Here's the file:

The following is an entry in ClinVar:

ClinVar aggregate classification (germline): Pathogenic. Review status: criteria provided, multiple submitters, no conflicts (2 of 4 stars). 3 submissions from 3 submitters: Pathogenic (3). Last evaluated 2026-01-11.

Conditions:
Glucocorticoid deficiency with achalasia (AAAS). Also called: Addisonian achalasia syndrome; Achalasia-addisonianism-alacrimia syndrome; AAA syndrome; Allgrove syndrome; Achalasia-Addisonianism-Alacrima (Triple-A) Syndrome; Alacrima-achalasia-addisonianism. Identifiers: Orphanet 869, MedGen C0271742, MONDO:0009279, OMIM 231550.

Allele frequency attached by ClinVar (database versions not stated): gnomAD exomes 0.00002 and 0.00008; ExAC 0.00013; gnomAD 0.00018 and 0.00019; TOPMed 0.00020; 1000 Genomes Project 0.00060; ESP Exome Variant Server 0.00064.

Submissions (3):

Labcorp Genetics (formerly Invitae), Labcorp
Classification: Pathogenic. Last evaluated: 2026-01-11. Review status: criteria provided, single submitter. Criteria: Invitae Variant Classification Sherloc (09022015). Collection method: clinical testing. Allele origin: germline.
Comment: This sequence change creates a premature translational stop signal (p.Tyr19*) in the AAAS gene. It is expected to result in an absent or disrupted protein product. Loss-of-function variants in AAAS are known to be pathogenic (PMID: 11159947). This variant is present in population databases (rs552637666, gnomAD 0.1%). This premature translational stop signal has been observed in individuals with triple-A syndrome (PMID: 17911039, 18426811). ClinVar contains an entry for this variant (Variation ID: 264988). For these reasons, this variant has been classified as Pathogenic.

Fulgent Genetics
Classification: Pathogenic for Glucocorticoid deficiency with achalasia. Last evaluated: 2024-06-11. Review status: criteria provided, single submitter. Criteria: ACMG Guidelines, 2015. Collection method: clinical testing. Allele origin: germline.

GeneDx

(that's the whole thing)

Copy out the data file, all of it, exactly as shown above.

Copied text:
The following is an entry in ClinVar:

ClinVar aggregate classification (germline): Pathogenic. Review status: criteria provided, multiple submitters, no conflicts (2 of 4 stars). 3 submissions from 3 submitters: Pathogenic (3). Last evaluated 2026-01-11.

Conditions:
Glucocorticoid deficiency with achalasia (AAAS). Also called: Addisonian achalasia syndrome; Achalasia-addisonianism-alacrimia syndrome; AAA syndrome; Allgrove syndrome; Achalasia-Addisonianism-Alacrima (Triple-A) Syndrome; Alacrima-achalasia-addisonianism. Identifiers: Orphanet 869, MedGen C0271742, MONDO:0009279, OMIM 231550.

Allele frequency attached by ClinVar (database versions not stated): gnomAD exomes 0.00002 and 0.00008; ExAC 0.00013; gnomAD 0.00018 and 0.00019; TOPMed 0.00020; 1000 Genomes Project 0.00060; ESP Exome Variant Server 0.00064.

Submissions (3):

Labcorp Genetics (formerly Invitae), Labcorp
Classification: Pathogenic. Last evaluated: 2026-01-11. Review status: criteria provided, single submitter. Criteria: Invitae Variant Classification Sherloc (09022015). Collection method: clinical testing. Allele origin: germline.
Comment: This sequence change creates a premature translational stop signal (p.Tyr19*) in the AAAS gene. It is expected to result in an absent or disrupted protein product. Loss-of-function variants in AAAS are known to be pathogenic (PMID: 11159947). This variant is present in population databases (rs552637666, gnomAD 0.1%). This premature translational stop signal has been observed in individuals with triple-A syndrome (PMID: 17911039, 18426811). ClinVar contains an entry for this variant (Variation ID: 264988). For these reasons, this variant has been classified as Pathogenic.

Fulgent Genetics
Classification: Pathogenic for Glucocorticoid deficiency with achalasia. Last evaluated: 2024-06-11. Review status: criteria provided, single submitter. Criteria: ACMG Guidelines, 2015. Collection method: clinical testing. Allele origin: germline.

GeneDx